Are we are educating students for the jobs of the past or for the jobs that will exist when they graduate? Just as airport security is always protecting us from the terrorist attacks of the past and generals are preparing to fight the last war, our educational systems seem to be reactive rather than proactive. We react to a shortage in one occupational field by steering more students toward that field. Later, when jobs in that area are filled, we steer students to the next hot job and tell the excess workers in the former field to go back to school for new training.
Steering students into jobs that are hot today is a bit like buying stocks when the price is high. To really succeed, you need to look away from what is currently popular and try to anticipate what will be needed in the future. Like the stock market, the job market can be difficult to predict, but there are some fundamentals that almost never fail.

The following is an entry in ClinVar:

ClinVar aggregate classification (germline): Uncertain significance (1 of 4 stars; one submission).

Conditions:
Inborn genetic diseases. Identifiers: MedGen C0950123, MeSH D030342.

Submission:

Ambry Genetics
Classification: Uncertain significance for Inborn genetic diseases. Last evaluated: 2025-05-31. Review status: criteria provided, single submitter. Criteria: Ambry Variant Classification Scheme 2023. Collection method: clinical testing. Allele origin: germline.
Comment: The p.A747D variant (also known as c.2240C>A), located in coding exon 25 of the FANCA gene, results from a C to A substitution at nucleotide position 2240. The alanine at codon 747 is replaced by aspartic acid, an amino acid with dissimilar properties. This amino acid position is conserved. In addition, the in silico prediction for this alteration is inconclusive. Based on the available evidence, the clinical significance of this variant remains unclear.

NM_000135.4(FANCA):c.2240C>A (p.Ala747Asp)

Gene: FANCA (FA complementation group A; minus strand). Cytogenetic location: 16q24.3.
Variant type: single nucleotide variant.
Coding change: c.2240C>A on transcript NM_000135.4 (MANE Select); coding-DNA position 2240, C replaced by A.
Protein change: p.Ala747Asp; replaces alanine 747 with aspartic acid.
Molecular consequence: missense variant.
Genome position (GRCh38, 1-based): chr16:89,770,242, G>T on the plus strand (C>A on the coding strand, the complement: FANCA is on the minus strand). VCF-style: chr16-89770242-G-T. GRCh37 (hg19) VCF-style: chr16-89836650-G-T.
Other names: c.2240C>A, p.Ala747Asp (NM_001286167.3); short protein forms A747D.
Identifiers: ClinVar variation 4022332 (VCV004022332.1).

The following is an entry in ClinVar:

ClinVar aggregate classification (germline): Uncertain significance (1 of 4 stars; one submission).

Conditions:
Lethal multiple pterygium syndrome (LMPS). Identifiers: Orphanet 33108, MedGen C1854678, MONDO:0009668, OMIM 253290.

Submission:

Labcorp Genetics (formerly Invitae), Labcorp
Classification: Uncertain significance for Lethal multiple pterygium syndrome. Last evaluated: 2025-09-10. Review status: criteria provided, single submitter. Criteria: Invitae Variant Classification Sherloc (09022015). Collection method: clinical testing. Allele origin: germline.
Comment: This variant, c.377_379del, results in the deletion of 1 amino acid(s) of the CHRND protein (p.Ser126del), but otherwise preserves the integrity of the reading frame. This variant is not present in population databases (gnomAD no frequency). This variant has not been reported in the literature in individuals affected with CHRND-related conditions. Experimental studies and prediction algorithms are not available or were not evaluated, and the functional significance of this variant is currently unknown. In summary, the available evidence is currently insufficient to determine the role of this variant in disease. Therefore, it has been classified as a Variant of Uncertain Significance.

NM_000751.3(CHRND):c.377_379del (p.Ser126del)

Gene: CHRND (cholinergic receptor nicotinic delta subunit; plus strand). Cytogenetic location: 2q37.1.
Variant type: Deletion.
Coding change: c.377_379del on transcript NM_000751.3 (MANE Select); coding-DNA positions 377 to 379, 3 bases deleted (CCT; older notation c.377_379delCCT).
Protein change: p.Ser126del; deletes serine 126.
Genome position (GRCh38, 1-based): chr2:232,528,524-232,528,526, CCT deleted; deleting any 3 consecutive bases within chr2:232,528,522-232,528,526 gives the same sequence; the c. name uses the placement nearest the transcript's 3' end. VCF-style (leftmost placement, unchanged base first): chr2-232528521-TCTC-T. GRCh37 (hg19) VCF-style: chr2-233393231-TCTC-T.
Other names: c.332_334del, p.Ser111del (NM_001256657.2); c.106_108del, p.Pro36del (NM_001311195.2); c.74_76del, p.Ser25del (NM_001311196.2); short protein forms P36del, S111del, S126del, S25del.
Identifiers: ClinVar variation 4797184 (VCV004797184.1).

Seek to Educate
Education in the broadest sense is “the act or process of imparting or acquiring general knowledge, developing the powers of reasoning and judgment, and generally of preparing oneself or others intellectually for mature life” (1). Many of our grandparents learned a profession or a trade and expected to work for one company most of their lives. Later generations, however, found themselves in a rapidly changing global economy in which layoffs, mergers, and downsizing were the norm. If you train for one trade and that work is outsourced or becomes obsolete, must you start all over? Not if you had an excellent general education! People who can read with understanding, voice a logical argument, and write coherent paragraphs in standard English can use these skills anywhere.
What Employers Want
A survey done at the request of the American Association of Colleges and Universities asked employers about the skills they most valued in college graduates. Employers wanted graduates skilled in oral and written communication, with critical thinking and analytical reasoning skills close behind (2). Note that these are not job-specific skills; rather, they are the skills once expected of every educated person. Rather than training students for the hot jobs of the moment, we should concentrate on producing educated people who will be able to adapt to any job market.
2. Bauerlin, M. (2010). Employers want 18th century skills. The Chronicle of Higher Education. http://chronicle.com/blogs/brainstorm/employers-want-18th-century-skills/21687 accessed Nov. 23, 2010.